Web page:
Fire is an important cross-cutting process in the Earth System. It is a significant determinant of vegetation dynamics, biogeochemical cycling, and atmospheric chemistry at global, regional and landscape scales. It also impacts on nutrient fluxes, surface albedo and cloud development. Earth observation and paleoclimate data plus direct observations have shown that fire regimes (burnt area, fire intensity etc) have dramatically changed in many parts of the world (especially the boreal, humid tropical and mediterranean biomes), with often negative impacts on vegetation cover, soils, hydrology, carbon sinks and emissions to the atmosphere and so on. In many regions, fire is an important and highly variable source of air pollutant emissions, and it thus constitutes a significant, if not the dominant factor, controlling inter-annual variability of the atmospheric composition. Given the multitude of potentially important interactions and feedbacks, it is vital that fire should feature as an integral part of Earth System Models. Work in this area is progressing but is still relatively nascent. It is supported by increasingly available observations of fire impacts, fire activity, burnt areas, and various species in the atmospheric smoke plumes. In recent years, satellite-based instruments measuring these aspects of fire have become increasingly more accurate.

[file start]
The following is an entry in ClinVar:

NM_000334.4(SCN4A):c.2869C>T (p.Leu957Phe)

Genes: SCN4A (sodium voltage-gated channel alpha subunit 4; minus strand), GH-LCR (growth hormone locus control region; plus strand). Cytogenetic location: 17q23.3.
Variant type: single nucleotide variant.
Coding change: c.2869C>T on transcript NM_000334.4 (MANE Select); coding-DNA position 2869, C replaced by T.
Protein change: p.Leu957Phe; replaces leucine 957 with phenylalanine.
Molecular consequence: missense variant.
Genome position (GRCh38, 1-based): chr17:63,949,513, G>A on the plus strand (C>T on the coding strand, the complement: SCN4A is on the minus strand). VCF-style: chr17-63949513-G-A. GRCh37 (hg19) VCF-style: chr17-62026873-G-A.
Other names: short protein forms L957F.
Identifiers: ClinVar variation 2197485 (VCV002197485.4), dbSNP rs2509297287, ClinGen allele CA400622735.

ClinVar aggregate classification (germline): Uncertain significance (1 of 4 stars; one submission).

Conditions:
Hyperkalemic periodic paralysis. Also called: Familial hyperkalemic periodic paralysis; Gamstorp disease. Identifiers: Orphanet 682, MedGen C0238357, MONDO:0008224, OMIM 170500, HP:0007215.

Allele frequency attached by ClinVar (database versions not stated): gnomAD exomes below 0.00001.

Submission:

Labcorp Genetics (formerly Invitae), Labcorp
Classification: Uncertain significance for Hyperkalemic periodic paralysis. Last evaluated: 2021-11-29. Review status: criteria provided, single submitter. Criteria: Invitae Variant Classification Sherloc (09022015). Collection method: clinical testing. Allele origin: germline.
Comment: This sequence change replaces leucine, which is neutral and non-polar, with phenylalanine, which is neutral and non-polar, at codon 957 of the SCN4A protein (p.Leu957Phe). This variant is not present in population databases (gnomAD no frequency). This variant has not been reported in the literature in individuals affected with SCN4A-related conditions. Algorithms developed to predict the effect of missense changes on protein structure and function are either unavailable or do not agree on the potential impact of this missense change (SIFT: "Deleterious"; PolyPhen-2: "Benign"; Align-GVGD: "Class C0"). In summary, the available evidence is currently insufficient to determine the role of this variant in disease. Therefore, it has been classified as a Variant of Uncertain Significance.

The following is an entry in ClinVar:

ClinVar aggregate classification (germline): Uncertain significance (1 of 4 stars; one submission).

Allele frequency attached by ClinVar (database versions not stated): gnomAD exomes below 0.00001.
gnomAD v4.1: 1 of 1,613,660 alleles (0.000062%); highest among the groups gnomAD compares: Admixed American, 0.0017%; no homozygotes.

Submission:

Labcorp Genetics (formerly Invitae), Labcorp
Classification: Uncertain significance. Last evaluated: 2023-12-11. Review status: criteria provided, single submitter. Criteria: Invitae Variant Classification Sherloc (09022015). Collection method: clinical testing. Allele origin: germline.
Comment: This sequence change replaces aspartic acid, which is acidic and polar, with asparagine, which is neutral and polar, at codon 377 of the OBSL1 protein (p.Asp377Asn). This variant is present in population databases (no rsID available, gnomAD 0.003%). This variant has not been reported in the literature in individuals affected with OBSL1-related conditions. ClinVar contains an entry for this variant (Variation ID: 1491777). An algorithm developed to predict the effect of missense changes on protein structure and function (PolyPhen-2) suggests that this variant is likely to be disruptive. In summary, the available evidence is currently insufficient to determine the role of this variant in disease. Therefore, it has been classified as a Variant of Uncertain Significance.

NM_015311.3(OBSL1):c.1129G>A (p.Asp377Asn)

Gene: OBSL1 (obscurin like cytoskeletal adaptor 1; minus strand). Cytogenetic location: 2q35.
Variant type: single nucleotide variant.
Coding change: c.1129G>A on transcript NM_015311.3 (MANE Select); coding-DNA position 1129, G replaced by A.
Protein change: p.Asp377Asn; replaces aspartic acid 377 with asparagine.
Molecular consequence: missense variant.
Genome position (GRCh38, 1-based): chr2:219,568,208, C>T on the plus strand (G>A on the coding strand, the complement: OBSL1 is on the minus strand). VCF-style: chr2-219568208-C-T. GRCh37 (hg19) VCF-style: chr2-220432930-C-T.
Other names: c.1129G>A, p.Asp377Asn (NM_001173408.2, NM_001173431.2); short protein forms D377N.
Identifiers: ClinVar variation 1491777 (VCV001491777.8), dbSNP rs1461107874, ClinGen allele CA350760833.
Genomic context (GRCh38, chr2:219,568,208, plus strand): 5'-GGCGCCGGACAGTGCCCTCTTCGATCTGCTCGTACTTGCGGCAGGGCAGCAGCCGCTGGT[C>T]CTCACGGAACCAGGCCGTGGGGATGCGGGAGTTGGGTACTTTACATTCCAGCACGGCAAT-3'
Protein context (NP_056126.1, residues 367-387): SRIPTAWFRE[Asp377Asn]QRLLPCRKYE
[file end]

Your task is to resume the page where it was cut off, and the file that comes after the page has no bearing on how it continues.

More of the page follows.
This session invites scientists working on any aspect of fires to submit an abstract. A special issue on the topic of 'Fire in the Earth System: Impacts and Feedbacks' is currently being negotiated with a leading journal.